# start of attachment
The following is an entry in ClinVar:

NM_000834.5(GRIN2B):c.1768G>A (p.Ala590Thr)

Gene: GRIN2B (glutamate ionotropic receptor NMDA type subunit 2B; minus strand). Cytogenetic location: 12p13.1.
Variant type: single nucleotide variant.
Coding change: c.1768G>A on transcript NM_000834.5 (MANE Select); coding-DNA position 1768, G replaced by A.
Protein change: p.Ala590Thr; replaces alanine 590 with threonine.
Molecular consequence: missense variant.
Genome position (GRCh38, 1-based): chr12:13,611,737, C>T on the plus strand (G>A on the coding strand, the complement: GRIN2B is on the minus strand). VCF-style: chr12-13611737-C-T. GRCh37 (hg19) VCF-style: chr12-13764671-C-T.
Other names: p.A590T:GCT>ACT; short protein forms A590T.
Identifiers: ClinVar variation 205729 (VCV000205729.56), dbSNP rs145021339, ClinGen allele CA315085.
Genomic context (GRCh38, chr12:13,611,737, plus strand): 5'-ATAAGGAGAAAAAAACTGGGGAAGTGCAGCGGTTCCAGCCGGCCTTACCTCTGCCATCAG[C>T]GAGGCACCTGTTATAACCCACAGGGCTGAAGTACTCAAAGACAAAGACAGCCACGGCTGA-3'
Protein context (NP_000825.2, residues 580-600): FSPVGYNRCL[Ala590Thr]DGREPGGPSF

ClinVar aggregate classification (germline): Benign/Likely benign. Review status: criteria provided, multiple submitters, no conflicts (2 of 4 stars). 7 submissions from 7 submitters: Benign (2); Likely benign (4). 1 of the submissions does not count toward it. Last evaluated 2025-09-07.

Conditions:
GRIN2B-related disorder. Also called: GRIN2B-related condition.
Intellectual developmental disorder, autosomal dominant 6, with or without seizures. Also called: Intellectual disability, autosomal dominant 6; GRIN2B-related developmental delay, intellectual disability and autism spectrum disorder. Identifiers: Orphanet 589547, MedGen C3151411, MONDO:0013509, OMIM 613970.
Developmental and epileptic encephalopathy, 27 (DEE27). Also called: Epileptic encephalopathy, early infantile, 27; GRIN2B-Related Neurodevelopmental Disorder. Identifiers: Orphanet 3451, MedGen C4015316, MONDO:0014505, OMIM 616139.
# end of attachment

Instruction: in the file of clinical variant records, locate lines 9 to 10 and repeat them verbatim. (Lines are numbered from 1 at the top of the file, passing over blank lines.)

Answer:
Other names: p.A590T:GCT>ACT; short protein forms A590T.
Identifiers: ClinVar variation 205729 (VCV000205729.56), dbSNP rs145021339, ClinGen allele CA315085.